Theatrum Orbis Terrarum

Theatrum Orbis Terrarum

20 may 1570 (1570A)
Size : 535 x 445 mm

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Folio (535 x 445 mm). Contemporary limp vellum With 53 double-page engraved maps, all in first states. Small loss to the tail of the spine; a bit unevenly warped at the edges, possibly a temporary publisher’s binding intended to be replaced later. Collation: A-DII (including engraved title), 53 double-page engraved maps, a-iII, k-Nii, o. Complete.

First edition, First issue. «A landmark in cartographic publication, for it is the first largemodern atlas.» (PMM, 91)

Exceptional, unsophisticated example of the first state of Abraham Ortelius’s Theatrum, one of the most important works in the Western Canon.

Ortelius’s Theatrum Orbis Terrarum is widely considered to be the first true modern atlas. When it was published in 1570, the Theatrum was the best available summary of 16th-century cartographic knowledge, covering much of the exploration of the world in the century following the discovery of America.

Ortelius’s Theatrum has its genesis in the 1550s when the merchant Gilles Hooftmanwas building a practical map collection. Apparently, Hooftman found unrolling large maps to be unwieldy, so it was suggested to him by Jan Radermaker to bind his maps up in book form. When Radermaker befriended Ortelius in 1555, he evidently passedthe task off to him. At the time, Italy was the center of global cartographic publishing.Therefore Ortelius ordered from Rome an «Italian Assembled to Order Atlas» (or «Lafreri School» atlas) with 38 maps. Elsewhere it has been suggested that Gerard Mercator was the progenitor of the idea for the first standardized atlas, but that he held back from competing with Ortelius out of a spirit of friendliness. That being said, because of Mercator’s work habits, he would not have been able to produce a work likethe Theatrum by 1570, even if he had that in mind.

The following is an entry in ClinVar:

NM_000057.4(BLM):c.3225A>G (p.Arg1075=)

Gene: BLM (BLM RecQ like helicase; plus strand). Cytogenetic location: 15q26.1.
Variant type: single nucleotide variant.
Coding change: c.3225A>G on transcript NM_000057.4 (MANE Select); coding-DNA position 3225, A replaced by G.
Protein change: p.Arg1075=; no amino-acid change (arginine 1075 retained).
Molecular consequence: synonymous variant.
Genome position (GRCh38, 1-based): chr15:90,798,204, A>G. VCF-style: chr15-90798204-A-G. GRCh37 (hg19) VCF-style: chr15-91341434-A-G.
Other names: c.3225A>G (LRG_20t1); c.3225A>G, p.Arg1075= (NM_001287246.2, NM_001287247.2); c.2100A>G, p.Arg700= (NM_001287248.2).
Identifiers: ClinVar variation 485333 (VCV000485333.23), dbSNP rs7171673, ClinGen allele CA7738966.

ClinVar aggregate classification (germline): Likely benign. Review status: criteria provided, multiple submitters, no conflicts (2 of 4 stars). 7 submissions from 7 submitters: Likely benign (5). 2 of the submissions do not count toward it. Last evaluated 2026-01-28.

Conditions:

Van der Krogt (Abraham Ortelius...p. 65) further explains :

The first edition of the Theatrum is dated May 20, 1570 (vdK 31:001). It had been finished the year before, as appears from the privileges by the Brabant Council and the Privy Council from respectively February 21 and October 23, 1569. The basis for the first edition of the Theatrum, with 53 maps, is formed by the 38 maps of the atlas which Ortelius had composed for Hooftman.

The first edition of the Theatrum was printed at Ortelius’ own expense by Egidius (Gielis) Coppens van Diest, an Antwerp printer who had experience with printing cosmographical and cartographical works. From 1539 onwards, Van Diest had printed various editions of Apianus’ Cosmographia, edited by Gemma Frisius, and in 1552 he printed the small atlas of Honterus, Rudimentorum Cosmographicorum... Libri IIII.

Ortelius drew all of the maps by hand, and those drawings were interpreted into printsby his engravers Frans Hogenberg, Ambrosius Arsenius, and Ferdinand Arsenius.

According to Van Den Broecke, the Theatrum was issued in at least four different configurations in its first year of publication. These are commonly categorized as the 1570A, B, C, D states. Van den Broecke states that 100 copies of the 1570A were printed, of which 40 were initially sold to Plantin. In Koeman’s Atlantes Neerlandici IIIA, Petervan der Krogt records 15 or so examples of the 1570A. The condition of this present 1570A atlas is as close to pristine, a handsome, crisp and clean copy.

Van Der Krogt (IIIA, 31:001A) provides an extensive list of changes between these variants. The present atlas accords with all of the requirements for a 1570A.